Two of the 225th's 800-million-candlepower searchlight beams stab the
night sky over Northern Europe. This must have been a welcome sight
for hundreds of Air Corps aviators as they returned from night missions
against the enemy.
The homings have proved of particular value to night fighters, which normally
return to base during the hours of darkness. The 2nd Platoon of Battery A became the
first searchlight unit in this theatre to work with night fighters, when, early in
August 1944, it was assigned to the field on which the 422nd Night Fighter Squadron
was operating. It has remained with this squadron without interruption since that
time. A month later, the 1st Platoon of Battery A began working with the 425th Night
Fighter Squadron and has continued to function with that unit ever since.
The value which these two squadrons place on the assistance given by the homing lights
is reflected in commendations received by the searchlight platoons from the commanding officers of the squadrons. In commending the 2nd Platoon of Battery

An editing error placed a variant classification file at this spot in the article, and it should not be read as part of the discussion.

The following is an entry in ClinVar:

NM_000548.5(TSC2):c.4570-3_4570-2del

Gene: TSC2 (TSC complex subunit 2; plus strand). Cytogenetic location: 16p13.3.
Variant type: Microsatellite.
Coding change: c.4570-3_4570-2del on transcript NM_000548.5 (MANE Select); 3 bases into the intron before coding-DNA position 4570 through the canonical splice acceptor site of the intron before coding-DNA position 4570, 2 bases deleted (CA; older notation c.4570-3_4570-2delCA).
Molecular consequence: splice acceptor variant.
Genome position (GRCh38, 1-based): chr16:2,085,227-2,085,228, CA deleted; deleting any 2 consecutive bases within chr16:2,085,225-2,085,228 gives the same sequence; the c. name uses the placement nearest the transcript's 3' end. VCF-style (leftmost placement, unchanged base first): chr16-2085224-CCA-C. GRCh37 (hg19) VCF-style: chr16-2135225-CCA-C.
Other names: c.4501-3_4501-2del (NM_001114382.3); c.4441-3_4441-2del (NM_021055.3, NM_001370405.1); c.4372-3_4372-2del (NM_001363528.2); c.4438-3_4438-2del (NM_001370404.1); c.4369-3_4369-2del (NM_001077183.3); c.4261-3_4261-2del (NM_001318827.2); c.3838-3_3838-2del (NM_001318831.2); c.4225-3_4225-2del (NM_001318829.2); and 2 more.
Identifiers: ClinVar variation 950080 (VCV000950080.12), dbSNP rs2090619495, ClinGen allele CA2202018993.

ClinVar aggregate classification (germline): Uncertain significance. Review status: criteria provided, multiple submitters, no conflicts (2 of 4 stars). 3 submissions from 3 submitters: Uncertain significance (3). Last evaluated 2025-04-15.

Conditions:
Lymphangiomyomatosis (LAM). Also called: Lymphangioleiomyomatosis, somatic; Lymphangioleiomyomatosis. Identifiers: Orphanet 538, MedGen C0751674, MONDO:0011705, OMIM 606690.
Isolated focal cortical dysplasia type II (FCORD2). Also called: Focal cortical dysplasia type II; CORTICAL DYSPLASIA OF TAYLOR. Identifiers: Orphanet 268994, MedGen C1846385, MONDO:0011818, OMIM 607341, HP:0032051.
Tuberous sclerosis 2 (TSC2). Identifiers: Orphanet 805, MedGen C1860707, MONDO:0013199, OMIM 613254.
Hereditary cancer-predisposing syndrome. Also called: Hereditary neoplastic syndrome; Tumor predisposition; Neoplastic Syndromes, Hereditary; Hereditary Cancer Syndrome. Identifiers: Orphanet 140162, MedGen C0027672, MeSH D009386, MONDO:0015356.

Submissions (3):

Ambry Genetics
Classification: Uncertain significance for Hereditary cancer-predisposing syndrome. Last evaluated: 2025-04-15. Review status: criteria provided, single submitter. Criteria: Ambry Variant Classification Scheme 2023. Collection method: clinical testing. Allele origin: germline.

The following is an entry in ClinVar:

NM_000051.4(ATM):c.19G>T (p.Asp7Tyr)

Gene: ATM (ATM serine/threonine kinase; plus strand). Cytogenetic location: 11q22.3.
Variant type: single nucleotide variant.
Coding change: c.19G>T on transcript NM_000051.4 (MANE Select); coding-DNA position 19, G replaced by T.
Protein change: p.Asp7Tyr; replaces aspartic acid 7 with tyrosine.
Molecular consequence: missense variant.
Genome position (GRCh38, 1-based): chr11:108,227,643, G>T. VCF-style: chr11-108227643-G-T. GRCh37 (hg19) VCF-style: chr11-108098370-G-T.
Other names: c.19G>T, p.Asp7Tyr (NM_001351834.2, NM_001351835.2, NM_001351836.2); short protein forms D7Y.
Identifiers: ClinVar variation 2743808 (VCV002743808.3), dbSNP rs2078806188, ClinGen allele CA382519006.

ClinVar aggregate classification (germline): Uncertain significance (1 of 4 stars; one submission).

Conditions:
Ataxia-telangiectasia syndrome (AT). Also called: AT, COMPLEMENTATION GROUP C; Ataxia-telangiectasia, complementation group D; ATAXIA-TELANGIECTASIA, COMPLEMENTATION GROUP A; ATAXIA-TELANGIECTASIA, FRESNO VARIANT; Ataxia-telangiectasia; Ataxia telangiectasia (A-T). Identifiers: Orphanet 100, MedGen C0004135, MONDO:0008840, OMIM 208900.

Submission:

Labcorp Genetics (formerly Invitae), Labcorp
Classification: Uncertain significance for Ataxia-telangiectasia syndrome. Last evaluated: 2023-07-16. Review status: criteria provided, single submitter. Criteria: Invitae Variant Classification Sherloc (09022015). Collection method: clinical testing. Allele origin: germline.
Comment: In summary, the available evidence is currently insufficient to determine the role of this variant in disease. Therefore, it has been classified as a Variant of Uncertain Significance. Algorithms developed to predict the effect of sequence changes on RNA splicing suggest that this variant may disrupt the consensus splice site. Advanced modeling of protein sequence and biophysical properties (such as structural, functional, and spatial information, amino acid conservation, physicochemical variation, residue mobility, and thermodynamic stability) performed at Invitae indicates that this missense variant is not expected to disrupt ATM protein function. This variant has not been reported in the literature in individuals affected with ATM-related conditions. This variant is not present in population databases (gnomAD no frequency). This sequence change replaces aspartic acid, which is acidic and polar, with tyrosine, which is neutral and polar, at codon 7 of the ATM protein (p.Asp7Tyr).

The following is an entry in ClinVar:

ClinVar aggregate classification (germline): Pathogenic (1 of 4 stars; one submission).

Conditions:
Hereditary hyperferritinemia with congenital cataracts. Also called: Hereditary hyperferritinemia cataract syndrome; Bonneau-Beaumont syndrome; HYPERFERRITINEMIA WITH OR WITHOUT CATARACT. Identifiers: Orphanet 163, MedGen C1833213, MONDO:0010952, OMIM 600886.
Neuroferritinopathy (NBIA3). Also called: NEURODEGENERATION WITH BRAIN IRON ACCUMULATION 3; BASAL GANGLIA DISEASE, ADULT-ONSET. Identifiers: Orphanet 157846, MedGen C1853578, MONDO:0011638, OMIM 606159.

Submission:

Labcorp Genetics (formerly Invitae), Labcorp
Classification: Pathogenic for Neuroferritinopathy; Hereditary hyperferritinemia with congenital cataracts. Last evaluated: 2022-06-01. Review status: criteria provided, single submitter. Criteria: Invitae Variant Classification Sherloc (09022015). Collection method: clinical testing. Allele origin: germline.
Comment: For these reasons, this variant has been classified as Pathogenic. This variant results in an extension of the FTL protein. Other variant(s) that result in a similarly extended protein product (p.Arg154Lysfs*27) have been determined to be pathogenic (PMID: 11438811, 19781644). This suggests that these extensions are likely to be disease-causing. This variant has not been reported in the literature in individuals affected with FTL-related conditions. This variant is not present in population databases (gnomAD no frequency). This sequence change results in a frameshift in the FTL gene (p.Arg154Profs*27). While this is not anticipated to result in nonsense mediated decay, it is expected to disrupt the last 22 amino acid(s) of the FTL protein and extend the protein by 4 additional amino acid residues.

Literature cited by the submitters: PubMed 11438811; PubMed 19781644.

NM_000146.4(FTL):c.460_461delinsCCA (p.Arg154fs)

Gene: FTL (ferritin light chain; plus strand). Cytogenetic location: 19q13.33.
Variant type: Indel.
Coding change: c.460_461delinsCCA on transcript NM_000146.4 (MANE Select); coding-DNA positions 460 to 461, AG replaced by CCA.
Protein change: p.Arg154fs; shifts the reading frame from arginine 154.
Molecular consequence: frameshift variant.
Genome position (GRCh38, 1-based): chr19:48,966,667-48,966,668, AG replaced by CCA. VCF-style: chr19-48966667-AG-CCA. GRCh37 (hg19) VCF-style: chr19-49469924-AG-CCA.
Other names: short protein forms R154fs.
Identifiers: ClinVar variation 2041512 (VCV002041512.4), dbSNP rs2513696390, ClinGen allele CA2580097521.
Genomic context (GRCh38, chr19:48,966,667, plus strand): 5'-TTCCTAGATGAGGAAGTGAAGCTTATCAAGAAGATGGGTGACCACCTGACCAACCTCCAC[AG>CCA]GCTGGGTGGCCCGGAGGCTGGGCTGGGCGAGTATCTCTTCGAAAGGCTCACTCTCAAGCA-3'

A, Lieutenant Colonel Oris B. Johnson, commanding officer of the 422nd Night Fighter
Squadron, says, in part:
"It is believed that the squadron operations would have been
cut down to at least 25% without the searchlights. The platoon
has enabled the squadron to fly in much worse weather than would
have been possible without the lights. In addition, they have
materially aided in the landing of aircraft when the weather has
turned bad unexpectedly."
In later official statements, Colonel Johnson has revised his estimate
upward, stating that if the platoon were taken from him, his combat efficiency would be decreased 50%.
Under the command of Lt. Col. O.B. Johnson, one of the P-61's greatest exponents, the 422nd Night Fighter Squadron was the leading P-61 outfit in the ETO, destroying 43 enemy aircraft in the air, five buzz bombs, and hundreds of vehicles, becoming the most successful night fighter Squadron of WW II. Nicolas Trudgian's dramatic study of the predatory Black Widow recreates one of the 422nd's typical air victories flying a twilight mission on 24 October 1944, Colonel Johnson and his radar operator have picked up a formation of three Fw190s; stealthily closing on their quarry in the gathering dusk, "O.B." makes one quick and decisive strike, bringing down the enemy leader with two short bursts of fire. Banking hard, as the Fw190 pilot prepares to bail out, he brings his blazing guns to bear on a second Fw190, the tracer lighting up the fuselage of his P-61.
In his commendation to the 1st Platoon of Battery A, Lieutenant Colonel
Leon G. Lewis, commanding officer of the 425th Night Fighter Squadron, writes: